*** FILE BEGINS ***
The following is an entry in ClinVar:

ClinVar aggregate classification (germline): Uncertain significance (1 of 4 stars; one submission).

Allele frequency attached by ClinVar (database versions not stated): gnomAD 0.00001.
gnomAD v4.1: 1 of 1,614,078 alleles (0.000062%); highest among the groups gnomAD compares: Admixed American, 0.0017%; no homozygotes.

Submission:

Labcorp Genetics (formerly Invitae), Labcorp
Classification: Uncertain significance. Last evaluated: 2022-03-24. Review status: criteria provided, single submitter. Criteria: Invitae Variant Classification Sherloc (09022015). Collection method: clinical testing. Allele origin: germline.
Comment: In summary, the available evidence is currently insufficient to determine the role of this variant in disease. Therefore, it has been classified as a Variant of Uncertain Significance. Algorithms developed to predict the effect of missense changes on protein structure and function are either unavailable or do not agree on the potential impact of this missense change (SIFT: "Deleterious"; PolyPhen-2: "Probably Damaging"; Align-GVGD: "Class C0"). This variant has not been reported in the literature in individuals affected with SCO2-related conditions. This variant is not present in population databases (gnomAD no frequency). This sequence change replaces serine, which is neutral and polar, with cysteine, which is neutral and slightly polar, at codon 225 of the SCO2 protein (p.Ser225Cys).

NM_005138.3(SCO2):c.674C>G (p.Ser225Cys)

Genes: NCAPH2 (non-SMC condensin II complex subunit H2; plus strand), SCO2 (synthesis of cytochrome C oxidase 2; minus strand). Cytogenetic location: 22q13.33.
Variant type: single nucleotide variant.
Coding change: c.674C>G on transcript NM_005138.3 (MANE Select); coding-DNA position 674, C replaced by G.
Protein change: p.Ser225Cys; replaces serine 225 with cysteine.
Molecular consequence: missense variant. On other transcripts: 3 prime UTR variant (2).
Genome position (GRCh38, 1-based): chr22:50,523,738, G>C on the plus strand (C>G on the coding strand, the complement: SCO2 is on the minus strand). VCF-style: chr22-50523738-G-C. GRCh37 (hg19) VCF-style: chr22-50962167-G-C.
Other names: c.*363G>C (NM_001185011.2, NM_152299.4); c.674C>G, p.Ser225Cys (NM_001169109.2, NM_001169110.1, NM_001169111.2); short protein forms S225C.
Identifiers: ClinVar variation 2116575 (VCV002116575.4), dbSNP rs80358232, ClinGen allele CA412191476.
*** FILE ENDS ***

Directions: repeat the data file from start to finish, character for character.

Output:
The following is an entry in ClinVar:

ClinVar aggregate classification (germline): Uncertain significance (1 of 4 stars; one submission).

Allele frequency attached by ClinVar (database versions not stated): gnomAD 0.00001.
gnomAD v4.1: 1 of 1,614,078 alleles (0.000062%); highest among the groups gnomAD compares: Admixed American, 0.0017%; no homozygotes.

Submission:

Labcorp Genetics (formerly Invitae), Labcorp
Classification: Uncertain significance. Last evaluated: 2022-03-24. Review status: criteria provided, single submitter. Criteria: Invitae Variant Classification Sherloc (09022015). Collection method: clinical testing. Allele origin: germline.
Comment: In summary, the available evidence is currently insufficient to determine the role of this variant in disease. Therefore, it has been classified as a Variant of Uncertain Significance. Algorithms developed to predict the effect of missense changes on protein structure and function are either unavailable or do not agree on the potential impact of this missense change (SIFT: "Deleterious"; PolyPhen-2: "Probably Damaging"; Align-GVGD: "Class C0"). This variant has not been reported in the literature in individuals affected with SCO2-related conditions. This variant is not present in population databases (gnomAD no frequency). This sequence change replaces serine, which is neutral and polar, with cysteine, which is neutral and slightly polar, at codon 225 of the SCO2 protein (p.Ser225Cys).

NM_005138.3(SCO2):c.674C>G (p.Ser225Cys)

Genes: NCAPH2 (non-SMC condensin II complex subunit H2; plus strand), SCO2 (synthesis of cytochrome C oxidase 2; minus strand). Cytogenetic location: 22q13.33.
Variant type: single nucleotide variant.
Coding change: c.674C>G on transcript NM_005138.3 (MANE Select); coding-DNA position 674, C replaced by G.
Protein change: p.Ser225Cys; replaces serine 225 with cysteine.
Molecular consequence: missense variant. On other transcripts: 3 prime UTR variant (2).
Genome position (GRCh38, 1-based): chr22:50,523,738, G>C on the plus strand (C>G on the coding strand, the complement: SCO2 is on the minus strand). VCF-style: chr22-50523738-G-C. GRCh37 (hg19) VCF-style: chr22-50962167-G-C.
Other names: c.*363G>C (NM_001185011.2, NM_152299.4); c.674C>G, p.Ser225Cys (NM_001169109.2, NM_001169110.1, NM_001169111.2); short protein forms S225C.
Identifiers: ClinVar variation 2116575 (VCV002116575.4), dbSNP rs80358232, ClinGen allele CA412191476.